Editorial: Voters in Hamilton County deserve choices from both parties

Keywords Editorials / Opinion

Hamilton County Republicans might look at the matchups, or lack thereof, in this fall’s mayoral contests as a dream come true. We see it as bad for democracy.

In a country whose politics have long been anchored by a two-party system, Hamilton County is a one-party enclave where the Republican mayoral candidates in Carmel, Fishers and Noblesville—its three largest cities—will run unopposed in the general election. Democrats won’t field candidates in those races. Only Westfield, where a Libertarian candidate is on the ballot, offers a choice this year. Democrats said they’d field a candidate to run against Republican Jim Brainard this fall, but the candidate, whose name was never made public, decided not to run.

The Hamilton County Democratic Party chalked up its absence in the mayoral races to a decision to focus instead on picking up council seats in the various municipalities this year, but there are only a handful of Democrats running for council seats in Carmel, Noblesville and Fishers and none in the county’s other municipalities.

A few days shy of the filing deadline for general election candidates, only 10 offices across the four cities and three towns had Democratic candidates.

While it’s tempting to blame Republicans for their dominance, it’s Democrats, of course, who must reinvent themselves to reintroduce two-party politics in the prosperous, fast-growing county.

The party did show signs of life in last year’s midterm elections when Democrat J.D. Ford defeated Republican Mike Delph in a high-profile state Senate race. And while Joe Donnelly fell short in his bid to keep his U.S. Senate seat, Democrats point out that he won among voters in the 5th Congressional District, which includes all of Hamilton County. Now that 5th District Republican Rep. Susan Brooks has announced she won’t run for re-election next year, Democrats think they have a shot at picking up the seat in 2020.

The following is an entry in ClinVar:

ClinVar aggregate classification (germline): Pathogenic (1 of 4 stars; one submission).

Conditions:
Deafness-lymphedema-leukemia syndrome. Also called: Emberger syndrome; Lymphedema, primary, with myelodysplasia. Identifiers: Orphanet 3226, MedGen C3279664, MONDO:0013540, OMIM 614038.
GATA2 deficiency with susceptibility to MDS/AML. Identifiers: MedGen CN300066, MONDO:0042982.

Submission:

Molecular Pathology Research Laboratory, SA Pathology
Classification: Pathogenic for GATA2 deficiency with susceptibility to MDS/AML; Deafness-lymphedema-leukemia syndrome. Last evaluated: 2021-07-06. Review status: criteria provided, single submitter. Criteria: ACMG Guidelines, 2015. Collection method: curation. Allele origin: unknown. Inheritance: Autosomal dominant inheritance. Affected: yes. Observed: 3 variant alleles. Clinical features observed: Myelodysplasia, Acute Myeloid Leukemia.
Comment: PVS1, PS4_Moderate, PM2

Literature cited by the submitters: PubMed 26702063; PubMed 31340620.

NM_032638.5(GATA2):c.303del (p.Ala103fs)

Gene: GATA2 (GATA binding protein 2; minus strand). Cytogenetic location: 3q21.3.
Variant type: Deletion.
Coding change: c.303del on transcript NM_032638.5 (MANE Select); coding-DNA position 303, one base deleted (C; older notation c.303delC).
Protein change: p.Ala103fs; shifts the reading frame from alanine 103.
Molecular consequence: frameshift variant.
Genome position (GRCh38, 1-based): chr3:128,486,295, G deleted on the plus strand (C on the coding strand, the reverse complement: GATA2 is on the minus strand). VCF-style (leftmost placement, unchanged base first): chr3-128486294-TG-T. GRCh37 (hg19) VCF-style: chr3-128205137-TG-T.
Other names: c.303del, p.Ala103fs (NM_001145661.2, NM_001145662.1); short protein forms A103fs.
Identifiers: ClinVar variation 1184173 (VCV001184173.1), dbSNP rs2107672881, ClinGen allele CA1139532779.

“Congresswoman Brooks’ decision to step aside reaffirms just how quickly the political landscape is shifting toward Hoosier Democrats in places like the Indianapolis suburbs,” Indiana Democratic Party Chairman John Zody said in a written statement when Brooks announced she wouldn’t run.

Zody’s suggestion that Brooks based her decision on a changing political landscape in the Indianapolis suburbs is suspect, especially where Hamilton County is concerned, but the county’s population growth (it’s projected to be the state’s second-most-populous county by 2040) suggests a party resurgence isn’t impossible.

It starts with fielding credible candidates for local offices, something the party continues to struggle with.

In the meantime, the Republican Party in the county—and apparently the county’s voters—will remain content with an occasional hot primary battle, few real choices and anemic voter turnout in municipal general elections. In the last municipal election in 2015, turnout in Hamilton County was 8.7 percent. Turnout in Marion County, meanwhile, was 22.7 percent.

We don’t expect Hamilton County to become a hotbed of liberalism. Nothing in the county’s past or present suggests that could or should happen. But Democrats should be able to offer legitimate alternatives to the dominant party.•

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